Middle East

Israel election: Benjamin Netanyahu holds strong hand

Cars drive past election posters in Jerusalem
Image caption No single party has ever won a parliamentary majority in Israel

After three months of campaigning in which bombs fell on Gaza, rockets fell on Israel and snow fell on Jerusalem, Israelis will finally cast their votes on Tuesday.

The conflict with the Palestinian Islamist movement Hamas seemed to shift opinion rather less than outsiders might have expected, and the winter storms generated more excited comment than any campaign event that I can remember.

The feeling here is of a long election process meandering to a conclusion rather than thundering towards a cliff-hanging climax.

The poll ratings of Prime Minister Benjamin Netanyahu were another thing that fell but the arithmetic of Israel's political system means he is overwhelmingly likely to be invited to build another coalition government once all the votes are counted.

If US President Barack Obama was tempted to turn to peace-making in the Middle East as a possible legacy issue he will have noted that his second term will probably coincide exactly with Mr Netanyahu's own third stint as prime minister.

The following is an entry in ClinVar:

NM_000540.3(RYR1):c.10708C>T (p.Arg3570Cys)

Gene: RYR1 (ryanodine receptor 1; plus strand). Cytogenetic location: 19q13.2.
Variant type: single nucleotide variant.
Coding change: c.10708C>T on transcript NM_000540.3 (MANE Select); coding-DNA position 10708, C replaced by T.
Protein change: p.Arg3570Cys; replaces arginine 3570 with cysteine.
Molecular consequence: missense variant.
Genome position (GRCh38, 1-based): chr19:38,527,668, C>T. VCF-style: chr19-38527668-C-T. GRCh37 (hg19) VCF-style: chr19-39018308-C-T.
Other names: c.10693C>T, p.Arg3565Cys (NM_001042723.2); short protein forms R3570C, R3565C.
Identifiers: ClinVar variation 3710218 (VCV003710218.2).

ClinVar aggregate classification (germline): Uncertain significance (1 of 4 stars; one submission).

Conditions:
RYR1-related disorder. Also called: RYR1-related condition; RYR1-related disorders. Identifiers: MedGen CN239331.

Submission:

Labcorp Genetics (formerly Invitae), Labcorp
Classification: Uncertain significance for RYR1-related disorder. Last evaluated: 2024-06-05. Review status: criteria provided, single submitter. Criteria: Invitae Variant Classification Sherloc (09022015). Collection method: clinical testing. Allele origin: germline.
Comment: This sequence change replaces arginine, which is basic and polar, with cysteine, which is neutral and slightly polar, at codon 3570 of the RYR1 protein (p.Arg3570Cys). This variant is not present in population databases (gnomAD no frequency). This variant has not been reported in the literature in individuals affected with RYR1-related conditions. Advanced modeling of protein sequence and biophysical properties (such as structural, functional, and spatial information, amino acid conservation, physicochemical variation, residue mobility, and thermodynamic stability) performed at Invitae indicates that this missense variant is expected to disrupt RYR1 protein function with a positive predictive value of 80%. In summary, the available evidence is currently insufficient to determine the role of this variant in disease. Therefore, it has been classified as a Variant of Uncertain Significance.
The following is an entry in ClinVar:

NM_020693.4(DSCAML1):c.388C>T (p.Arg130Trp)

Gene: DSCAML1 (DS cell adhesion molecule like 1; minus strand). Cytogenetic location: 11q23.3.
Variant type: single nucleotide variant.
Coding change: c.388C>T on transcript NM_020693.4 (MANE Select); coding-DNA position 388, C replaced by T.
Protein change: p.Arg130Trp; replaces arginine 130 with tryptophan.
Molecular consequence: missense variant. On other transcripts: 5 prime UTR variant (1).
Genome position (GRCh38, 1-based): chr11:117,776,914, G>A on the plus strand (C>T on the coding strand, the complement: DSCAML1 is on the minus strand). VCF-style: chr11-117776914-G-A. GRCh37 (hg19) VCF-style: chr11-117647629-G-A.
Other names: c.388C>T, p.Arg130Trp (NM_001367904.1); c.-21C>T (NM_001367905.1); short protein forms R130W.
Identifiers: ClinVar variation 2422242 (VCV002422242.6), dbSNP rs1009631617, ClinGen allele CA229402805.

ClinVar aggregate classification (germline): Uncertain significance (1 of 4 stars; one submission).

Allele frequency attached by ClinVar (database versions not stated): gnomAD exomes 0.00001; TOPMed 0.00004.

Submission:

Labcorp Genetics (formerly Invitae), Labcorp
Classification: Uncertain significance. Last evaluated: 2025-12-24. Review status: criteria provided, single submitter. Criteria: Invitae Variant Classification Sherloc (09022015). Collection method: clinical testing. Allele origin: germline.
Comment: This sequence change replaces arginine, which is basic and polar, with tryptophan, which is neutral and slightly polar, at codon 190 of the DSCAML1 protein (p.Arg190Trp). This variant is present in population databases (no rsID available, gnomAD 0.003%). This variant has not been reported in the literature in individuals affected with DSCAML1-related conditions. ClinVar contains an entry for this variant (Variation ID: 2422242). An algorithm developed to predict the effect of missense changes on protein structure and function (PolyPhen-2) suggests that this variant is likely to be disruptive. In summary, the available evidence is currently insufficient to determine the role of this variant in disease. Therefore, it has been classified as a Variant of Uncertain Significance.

We should get another chance to watch them trying to rise above their obvious lack of personal chemistry in March.

Tactician not strategist

The outcome of Israel's election was more or less guaranteed from the moment Mr Netanyahu announced that his Likud movement would be running a joint list of candidates with the Yisrael Beitenu party of his former Foreign Minister, Avigdor Lieberman.

Image caption Avigdor Lieberman agreed to join forces with Benjamin Netanyahu in October

Likud-Beitenu in truth has turned out to be rather less than the sum of its own parts - the two parties won 42 seats between them in the last election in 2009 and opinion polls suggest they will end up with less than that this time around.

Still, if the combined list has the largest number of seats then Mr Netanyahu can consider it mission accomplished - he will get the call from President Shimon Peres inviting him to form a government.